Why do you think the framework is important?

As a practising counsellor I have a particular passion for making the profession better for the next generation of counsellors, which includes helping to provide them with clearer progression routes. I think the framework will help to distinguish highly trained and qualified counsellors, from those who undertake less robust or ethical training. I believe it’ll also help to provide clarity on the skills, training and experience required to work with the varying levels of clients who present to therapists seeking support. It’ll also enable therapists to work safely and within their limits of competency and proficiency, while also enabling them to more efficiently see clearer routes to market their level of services, either privately or within the employed sector. Finally, I think it’ll simultaneously provide clarity of service to the many counselling stakeholders that are out there, specifically clients and employers.

Do you support the aims of the framework?

Yes, I believe and support the incredibly challenging aims of the SCoPEd framework. I think we need to find a shared way of representing the therapeutic work that counsellors and psychotherapists do, while respecting our different traditions and practices, but which uphold common and shared practices.

What is your understanding of how the framework will benefit members?

I think a finalised framework once agreed and published, will provide clients and employers ease of clarity and access to the appropriate level of service. It should provide trainee counsellors with a clearer understanding of the varying training pathways available to achieve their needs and will allow the profession to promote itself and its members skills.

Are there any aspects of the framework you’re concerned about?

There are several aspects of the framework which I believe may cause significant challenge to achieve an agreed framework and buy-in from many diverse organisations and individuals.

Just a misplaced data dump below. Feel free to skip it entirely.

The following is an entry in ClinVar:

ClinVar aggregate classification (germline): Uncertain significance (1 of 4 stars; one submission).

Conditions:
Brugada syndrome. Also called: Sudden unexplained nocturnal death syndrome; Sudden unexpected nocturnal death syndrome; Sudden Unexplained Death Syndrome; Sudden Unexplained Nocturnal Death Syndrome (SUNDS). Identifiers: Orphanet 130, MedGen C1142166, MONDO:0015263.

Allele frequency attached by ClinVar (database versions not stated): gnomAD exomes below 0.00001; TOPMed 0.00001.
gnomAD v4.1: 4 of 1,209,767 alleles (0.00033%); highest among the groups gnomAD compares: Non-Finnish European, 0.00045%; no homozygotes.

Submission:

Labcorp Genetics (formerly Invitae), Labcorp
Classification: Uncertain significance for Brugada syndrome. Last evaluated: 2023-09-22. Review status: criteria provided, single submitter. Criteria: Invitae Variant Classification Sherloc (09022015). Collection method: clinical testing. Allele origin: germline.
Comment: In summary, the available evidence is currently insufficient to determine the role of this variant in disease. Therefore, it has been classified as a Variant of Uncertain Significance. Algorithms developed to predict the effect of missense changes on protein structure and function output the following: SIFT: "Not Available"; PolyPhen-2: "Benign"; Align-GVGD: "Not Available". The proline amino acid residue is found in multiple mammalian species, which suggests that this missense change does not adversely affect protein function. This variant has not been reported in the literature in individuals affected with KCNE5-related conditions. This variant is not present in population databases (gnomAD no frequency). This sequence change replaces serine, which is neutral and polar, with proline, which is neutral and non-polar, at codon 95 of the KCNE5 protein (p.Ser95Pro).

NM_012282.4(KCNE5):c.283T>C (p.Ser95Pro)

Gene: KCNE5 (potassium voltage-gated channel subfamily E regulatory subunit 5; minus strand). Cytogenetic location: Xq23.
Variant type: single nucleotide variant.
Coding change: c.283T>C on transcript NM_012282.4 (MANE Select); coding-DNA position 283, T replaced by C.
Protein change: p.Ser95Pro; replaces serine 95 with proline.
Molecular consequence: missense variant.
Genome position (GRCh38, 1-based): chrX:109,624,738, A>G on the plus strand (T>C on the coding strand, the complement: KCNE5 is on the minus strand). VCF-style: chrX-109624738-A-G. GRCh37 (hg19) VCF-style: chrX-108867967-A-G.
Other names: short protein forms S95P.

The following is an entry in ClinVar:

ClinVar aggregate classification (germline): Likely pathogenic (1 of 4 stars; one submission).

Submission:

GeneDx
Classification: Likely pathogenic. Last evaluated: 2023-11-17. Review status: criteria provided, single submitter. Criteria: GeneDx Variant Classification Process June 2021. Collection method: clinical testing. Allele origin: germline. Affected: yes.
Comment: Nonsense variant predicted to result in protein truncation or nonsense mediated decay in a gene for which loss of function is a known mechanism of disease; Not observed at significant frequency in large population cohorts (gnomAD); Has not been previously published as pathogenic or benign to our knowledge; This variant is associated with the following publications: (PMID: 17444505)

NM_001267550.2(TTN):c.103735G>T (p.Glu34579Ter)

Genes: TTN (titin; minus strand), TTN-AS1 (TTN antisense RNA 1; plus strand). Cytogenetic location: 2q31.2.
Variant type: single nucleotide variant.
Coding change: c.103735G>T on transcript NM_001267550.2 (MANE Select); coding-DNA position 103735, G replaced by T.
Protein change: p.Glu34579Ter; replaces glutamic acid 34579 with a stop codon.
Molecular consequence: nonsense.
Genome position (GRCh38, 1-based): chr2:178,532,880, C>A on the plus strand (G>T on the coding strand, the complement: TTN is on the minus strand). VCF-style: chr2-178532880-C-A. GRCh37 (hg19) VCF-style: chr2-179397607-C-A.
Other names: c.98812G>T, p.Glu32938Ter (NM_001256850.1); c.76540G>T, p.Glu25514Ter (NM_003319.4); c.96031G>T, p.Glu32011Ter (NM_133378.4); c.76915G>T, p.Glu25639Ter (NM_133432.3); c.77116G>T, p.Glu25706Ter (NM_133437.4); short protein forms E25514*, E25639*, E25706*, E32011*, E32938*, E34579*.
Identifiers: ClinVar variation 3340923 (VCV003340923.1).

I believe that columns A and B will apply to many practising counsellors and appear relevant and achievable. column C, however, offers some concerns, for example; achievement of a level seven qualification may be unattainable for many. Especially for those who have significant experience and relevant training from years of practice; the need of a level seven qualification could be a barrier to them in moving into column C. This potentially creates a counselling hierarchy of the educational elite and likewise, availability of relevant level seven training courses locally and regularly may also be a major barrier.

Some practising counsellors also perceive supervision as a route to understanding educational attainment and career growth relevant to the counselling profession and this doesn’t appear to fit within the framework. Therefore, I wonder if a column B counsellor took a level seven supervision qualification, would this still permit them to be a column C counsellor within the framework? When you explore the other competences required for column C I would suggest it doesn’t.

There are many other challenges in SCoPEd seeking agreement of course and many have already been examined and amended. I believe the process of communication has been interactive and consistent but ultimately I believe the process will take significant time and consultation. Saying that, I wholly support this initiative which aims to provide counsellors, clients, employers and other stakeholders with a clear map which establishes the competences and experience of therapists they are employing or working with. This, I believe, will result in a safer place for clients that have diverse needs and who access therapy in many different settings.

Views expressed in this article are the views of the writer and not necessarily the views of BACP. Publication does not imply endorsement of the writer’s views. Reasonable care has been taken to avoid errors but no liability will be accepted for any errors that may occur.